Ill winds are blowing


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THIRTEEN landholders in the Crookwell district are in shock after receiving letters from a wind farm developer giving them three months to sell out or live in the shadow of 73 giant wind turbines.

THIRTEEN landholders in the Crookwell district are in shock after receiving letters from a wind farm developer giving them three months to sell out or live in the shadow of 73 giant wind turbines.

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The situation flows from a Land and Environment Court decision late last year giving the developer, Gullen Range Wind Farm Pty Ltd, the option to decide in the next four years whether to buy non-host properties likely to be adversely affected or reduce the number of turbines.

Epuron responded early this month with letters to the landholders offering to buy their properties.

The proposed Gullen Range wind farm will stretch north to south more than 20 kilometres along a ridge line, starting a few kilometres south of Crookwell.

One of those potentially affected is Humphrey Price Jones, “Glan Aber”, the spokesman for Friends of Crookwell which has campaigned against wind farm development in the district.

His property is on the provisional acquisition list, meaning if at some future time the company has to put lighting on every tower, it will be obliged to make an offer.

He said the situation had sent him and his wife, Jen, into “turmoil”.

“The consequences of this are horrendous,” he said.

“It is forcing people off their land and out of their homes.

“Although it’s not compulsory, in some cases it might as well be.”

He said the nearest turbine to his house would be about 1.5km away.

In its decision the court specifically ruled against a two kilometre buffer between turbines and houses on non-host properties.

“If this is happening to us, the likelihood is it will happen to more and more people unless the incoming government (in Saturday’s NSW election) drastically changes things,” Mr Jones said.

Chairman of a group representing landowners in the affected area, Park-

esbourne-Mummel Landscape Guardians Inc, David Brooks, said most people who had received letters were “very upset indeed” about the prospect of being forced to sell.

“If they don’t sell they will be living in a house that the Land and Environment Court thinks is uninhabitable”.

Meanwhile, further west in the Boorowa district, landholders are struggling to deal with the prospect of three major wind farm proposals which have hit the community in quick succession.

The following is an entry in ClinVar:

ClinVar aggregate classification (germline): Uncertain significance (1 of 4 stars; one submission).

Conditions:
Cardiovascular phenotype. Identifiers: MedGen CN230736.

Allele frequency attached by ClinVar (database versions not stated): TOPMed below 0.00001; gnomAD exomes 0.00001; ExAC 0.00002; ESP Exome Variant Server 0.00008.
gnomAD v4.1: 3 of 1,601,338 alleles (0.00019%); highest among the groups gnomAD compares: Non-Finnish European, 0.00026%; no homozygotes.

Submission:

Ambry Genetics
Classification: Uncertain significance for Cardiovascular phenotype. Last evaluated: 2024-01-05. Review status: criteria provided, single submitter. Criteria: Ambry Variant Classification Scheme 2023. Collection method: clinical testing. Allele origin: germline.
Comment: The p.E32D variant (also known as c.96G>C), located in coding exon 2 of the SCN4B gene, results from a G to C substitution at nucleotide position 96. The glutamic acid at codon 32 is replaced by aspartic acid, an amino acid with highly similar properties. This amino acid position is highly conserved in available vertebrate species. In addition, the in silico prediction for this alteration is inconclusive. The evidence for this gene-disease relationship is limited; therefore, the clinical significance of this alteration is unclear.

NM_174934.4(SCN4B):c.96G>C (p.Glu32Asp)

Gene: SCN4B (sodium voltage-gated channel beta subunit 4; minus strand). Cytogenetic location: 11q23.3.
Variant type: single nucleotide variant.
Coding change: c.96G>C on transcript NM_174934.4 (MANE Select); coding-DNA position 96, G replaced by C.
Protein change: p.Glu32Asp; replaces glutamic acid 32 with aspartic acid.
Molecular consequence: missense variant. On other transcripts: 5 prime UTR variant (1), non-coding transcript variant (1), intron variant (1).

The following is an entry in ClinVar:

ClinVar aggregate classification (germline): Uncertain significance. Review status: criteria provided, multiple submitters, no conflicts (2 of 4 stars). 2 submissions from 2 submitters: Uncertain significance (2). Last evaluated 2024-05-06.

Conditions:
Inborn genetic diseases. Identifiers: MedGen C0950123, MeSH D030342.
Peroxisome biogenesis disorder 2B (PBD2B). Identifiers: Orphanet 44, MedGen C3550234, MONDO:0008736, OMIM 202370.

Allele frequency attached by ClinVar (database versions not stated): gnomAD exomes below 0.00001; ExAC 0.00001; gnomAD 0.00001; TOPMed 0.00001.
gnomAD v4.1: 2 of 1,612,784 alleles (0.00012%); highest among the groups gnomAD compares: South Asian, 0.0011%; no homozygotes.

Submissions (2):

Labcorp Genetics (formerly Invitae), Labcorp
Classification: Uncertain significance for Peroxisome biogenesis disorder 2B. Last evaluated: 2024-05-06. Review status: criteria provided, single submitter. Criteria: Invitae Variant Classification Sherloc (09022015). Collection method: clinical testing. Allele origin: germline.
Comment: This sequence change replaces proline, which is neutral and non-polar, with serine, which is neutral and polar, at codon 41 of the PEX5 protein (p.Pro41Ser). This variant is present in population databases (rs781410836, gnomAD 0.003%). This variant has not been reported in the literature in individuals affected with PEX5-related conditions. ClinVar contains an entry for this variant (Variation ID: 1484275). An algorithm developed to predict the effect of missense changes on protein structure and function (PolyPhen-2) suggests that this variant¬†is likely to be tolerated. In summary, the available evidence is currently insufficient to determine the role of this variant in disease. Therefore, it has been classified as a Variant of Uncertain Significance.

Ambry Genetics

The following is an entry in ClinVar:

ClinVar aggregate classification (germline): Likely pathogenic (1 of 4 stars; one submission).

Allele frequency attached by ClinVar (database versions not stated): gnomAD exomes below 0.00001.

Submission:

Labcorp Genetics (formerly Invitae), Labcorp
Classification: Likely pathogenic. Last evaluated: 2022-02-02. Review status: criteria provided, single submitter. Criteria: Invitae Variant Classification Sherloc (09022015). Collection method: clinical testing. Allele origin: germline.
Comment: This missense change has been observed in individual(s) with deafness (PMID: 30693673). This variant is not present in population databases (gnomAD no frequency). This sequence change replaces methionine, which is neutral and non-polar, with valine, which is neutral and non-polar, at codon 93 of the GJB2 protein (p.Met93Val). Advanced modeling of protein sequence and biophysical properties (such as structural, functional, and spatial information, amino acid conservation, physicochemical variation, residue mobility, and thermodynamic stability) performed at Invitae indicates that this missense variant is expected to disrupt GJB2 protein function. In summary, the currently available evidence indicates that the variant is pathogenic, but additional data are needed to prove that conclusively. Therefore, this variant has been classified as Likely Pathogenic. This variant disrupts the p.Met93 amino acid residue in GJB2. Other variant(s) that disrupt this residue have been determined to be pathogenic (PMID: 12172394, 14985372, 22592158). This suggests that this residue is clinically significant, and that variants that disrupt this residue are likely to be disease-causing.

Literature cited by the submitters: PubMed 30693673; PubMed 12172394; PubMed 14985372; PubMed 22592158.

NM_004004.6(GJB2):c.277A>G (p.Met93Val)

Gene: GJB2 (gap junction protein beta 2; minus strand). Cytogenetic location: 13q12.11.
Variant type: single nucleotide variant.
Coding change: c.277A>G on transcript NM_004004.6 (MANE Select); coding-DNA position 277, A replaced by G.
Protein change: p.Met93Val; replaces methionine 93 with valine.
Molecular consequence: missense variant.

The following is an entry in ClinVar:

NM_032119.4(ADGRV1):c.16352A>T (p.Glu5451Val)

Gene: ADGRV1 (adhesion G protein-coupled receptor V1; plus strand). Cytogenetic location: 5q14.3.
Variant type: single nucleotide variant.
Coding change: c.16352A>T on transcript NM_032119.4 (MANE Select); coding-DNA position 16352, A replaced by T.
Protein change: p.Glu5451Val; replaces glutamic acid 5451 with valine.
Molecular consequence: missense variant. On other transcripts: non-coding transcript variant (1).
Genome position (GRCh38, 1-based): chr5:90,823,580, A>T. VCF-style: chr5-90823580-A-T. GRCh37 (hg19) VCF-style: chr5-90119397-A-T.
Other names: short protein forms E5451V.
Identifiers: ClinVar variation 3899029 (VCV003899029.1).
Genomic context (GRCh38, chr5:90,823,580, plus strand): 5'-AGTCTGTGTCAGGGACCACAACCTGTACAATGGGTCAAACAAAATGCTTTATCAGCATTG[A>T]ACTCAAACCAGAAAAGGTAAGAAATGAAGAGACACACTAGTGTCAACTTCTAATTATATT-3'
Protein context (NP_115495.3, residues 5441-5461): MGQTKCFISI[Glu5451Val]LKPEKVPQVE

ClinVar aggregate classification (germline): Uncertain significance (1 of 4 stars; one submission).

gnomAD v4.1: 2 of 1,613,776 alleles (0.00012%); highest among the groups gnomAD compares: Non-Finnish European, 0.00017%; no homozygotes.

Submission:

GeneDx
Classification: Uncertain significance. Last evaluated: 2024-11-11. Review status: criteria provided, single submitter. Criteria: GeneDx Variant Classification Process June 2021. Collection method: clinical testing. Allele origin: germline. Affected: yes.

If all three go ahead they would result in up to 300 wind turbines – each about 150 metres high – scattered across ridges east of the town.

Epuron has plans for up to 100 turbines across 40 properties at Rye Park and Suzlon Energy and Windlab propose 90 turbines over 25 properties near the township of Rugby.

A third proposal by Wind Prospect emerged about two weeks ago for possibly up to 100 turbines between Rye Park and Boorowa.

Some landholders have raised fears about noise and visual impacts, and say also aerial agriculture operators, who are regularly used in fertiliser spreading, crop spraying and fire fighting in the district, have warned they will impose “no fly” zones within one kilometre of turbines.

However, one farmer who will be hosting wind turbines, Tony Croker, “Willow Dale”, Rugby, has suggested farmers against wind farms are in the minority.

Mr Croker, who is also the Rural Fire Service (RFS) brigade captain at Rugby, dismissed concerns about both the impact of wind turbines on fire fighting and also noise impacts.

He said there was no guarantee fire fighters would receive air support, use of aerial agriculture had greatly diminished, and in any case the decision on whether to fly near wind turbines would be the pilots’.”

A meeting of more than 100 people in Boorowa last Monday week decided to set up a Boorowa Landscape Guardians group to fight the proposal.

Project manager for the Suzlon-Windlab wind farm, Daniel Macdonald, attended, and has hit back at criticism by meeting chairman and local farmer, Charlie Arnott, of his failure to answer questions or address the meeting.

Mr Macdonald said the meeting had been “unsuitable for that kind of dialogue”, and in any case the company had not completed all the necessary studies needed to provide full details.

Simon Davey, project manager for the original proponent of the wind farm Epuron, which still has an involvement, said the company was simply following the process set down by the court, and was happy to work with the community to develop the best project possible.

The story Ill winds are blowing first appeared on Farm Online.

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